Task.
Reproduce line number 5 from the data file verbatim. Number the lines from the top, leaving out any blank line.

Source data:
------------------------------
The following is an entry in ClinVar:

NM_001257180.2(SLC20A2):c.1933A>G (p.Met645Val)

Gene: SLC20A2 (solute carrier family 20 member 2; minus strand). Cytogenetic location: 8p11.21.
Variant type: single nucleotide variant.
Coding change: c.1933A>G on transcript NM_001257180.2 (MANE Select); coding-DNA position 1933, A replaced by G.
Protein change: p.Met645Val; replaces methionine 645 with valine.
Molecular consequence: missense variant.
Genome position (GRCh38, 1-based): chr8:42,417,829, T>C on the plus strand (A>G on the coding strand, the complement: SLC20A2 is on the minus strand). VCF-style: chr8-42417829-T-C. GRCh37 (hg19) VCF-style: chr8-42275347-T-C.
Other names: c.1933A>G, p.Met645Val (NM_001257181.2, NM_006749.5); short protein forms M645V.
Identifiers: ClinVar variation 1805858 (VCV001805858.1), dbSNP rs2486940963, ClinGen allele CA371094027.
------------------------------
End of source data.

Coding change: c.1933A>G on transcript NM_001257180.2 (MANE Select); coding-DNA position 1933, A replaced by G.